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The Environment and Emerging Development Issues: Volume 2$
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Partha Dasgupta and Karl-Göran Mäler

Print publication date: 2000

Print ISBN-13: 9780199240708

Published to Oxford Scholarship Online: September 2007

DOI: 10.1093/acprof:oso/9780199240708.001.0001

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Efficiency Issues and the Montreal Protocol on CFCs

Efficiency Issues and the Montreal Protocol on CFCs

(p.308) 12 Efficiency Issues and the Montreal Protocol on CFCs
The Environment and Emerging Development Issues: Volume 2

Peter Bohm

Oxford University Press

Given that a treaty among national governments is the best institution available to control global public bads (GPBs) such as ozone layer depletion or global climate change, this chapter presents an investigation on whether there are any incentives to uncooperative inefficient behaviour based on the 1987 Montreal Protocol (MP). The main conclusion is that although at the time it was drafted MP was the ‘best’ feasible treaty for controlling CFC emissions, some incentives appear to be missing. The loss of CFCs as a result of inefficiency within the treaty is likely to be greater than that caused by a large number of (developing) countries not signing the treaty. Differences in net costs of reducing CFC use among signatories were not taken into account. Thirdly, the treaty focuses on CFC use and not on CFC emissions. The treaty allows trade of CFC-based products among signatories. This discourages signatories from trying to reduce CFC use more than that required by the MP. The existence of non-signatories means that scope remains for import of CFC-based products from such countries. This may also hinder the effectiveness of MP.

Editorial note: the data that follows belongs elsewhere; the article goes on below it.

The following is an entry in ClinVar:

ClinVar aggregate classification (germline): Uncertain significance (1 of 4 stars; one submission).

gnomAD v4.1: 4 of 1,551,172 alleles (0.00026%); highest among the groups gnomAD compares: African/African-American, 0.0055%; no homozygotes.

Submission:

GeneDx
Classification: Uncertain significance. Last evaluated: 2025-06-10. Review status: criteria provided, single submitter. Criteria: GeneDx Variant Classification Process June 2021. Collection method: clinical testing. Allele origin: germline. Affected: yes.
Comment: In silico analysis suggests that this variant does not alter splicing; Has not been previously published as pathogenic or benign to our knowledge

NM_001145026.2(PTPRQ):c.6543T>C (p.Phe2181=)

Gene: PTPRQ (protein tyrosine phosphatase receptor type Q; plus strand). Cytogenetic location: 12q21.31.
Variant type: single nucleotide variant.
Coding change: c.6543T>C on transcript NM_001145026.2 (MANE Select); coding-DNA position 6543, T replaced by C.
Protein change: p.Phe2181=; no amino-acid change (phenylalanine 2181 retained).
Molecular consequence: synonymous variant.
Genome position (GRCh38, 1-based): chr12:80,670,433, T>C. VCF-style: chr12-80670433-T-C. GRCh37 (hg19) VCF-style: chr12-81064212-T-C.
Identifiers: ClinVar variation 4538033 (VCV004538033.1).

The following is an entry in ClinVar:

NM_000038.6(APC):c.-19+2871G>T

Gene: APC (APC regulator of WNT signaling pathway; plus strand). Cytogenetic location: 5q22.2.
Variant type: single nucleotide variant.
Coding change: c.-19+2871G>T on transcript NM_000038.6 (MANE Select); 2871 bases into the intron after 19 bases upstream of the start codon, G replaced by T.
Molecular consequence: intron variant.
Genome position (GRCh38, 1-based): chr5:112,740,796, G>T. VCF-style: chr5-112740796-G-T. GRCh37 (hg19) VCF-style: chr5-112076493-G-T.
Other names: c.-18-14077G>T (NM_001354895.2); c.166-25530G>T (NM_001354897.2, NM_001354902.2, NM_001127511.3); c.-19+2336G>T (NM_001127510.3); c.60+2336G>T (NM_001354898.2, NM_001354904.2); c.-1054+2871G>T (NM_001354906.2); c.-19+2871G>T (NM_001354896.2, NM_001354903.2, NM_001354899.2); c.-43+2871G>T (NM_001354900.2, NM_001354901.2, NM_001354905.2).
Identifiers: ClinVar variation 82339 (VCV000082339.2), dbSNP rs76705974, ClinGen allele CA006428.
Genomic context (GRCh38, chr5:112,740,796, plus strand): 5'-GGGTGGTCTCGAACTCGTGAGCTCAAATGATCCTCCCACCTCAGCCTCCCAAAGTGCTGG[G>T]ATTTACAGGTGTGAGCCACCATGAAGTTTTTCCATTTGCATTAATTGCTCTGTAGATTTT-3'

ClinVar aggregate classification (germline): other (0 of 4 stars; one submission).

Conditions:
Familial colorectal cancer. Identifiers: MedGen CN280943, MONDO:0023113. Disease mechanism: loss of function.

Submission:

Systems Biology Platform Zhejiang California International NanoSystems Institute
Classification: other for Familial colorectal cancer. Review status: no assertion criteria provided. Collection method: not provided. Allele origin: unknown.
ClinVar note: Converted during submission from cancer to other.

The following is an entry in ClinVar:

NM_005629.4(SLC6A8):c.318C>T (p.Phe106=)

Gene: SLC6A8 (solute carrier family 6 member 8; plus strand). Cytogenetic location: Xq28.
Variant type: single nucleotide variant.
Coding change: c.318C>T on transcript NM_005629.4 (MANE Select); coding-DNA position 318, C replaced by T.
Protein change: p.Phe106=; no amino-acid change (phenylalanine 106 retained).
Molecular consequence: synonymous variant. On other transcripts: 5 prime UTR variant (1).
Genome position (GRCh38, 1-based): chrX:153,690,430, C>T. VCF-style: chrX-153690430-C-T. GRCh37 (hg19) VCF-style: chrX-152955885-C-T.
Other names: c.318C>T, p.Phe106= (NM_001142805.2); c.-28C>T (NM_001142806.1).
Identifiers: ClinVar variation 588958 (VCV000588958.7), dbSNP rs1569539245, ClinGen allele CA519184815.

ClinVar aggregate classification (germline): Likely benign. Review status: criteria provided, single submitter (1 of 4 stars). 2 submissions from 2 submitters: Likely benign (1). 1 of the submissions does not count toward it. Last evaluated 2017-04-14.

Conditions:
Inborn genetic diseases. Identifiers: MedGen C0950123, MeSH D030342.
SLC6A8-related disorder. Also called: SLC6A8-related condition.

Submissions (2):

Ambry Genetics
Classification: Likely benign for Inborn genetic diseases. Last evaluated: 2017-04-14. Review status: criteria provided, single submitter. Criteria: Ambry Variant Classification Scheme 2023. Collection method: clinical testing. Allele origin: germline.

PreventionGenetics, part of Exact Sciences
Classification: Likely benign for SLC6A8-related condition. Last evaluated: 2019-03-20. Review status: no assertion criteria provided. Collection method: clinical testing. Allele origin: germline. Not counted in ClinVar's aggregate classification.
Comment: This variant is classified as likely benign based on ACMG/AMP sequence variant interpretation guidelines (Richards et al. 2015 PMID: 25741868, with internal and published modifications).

Keywords:   Montreal Protocol, ozone depletion, CFC emissions, global public goods

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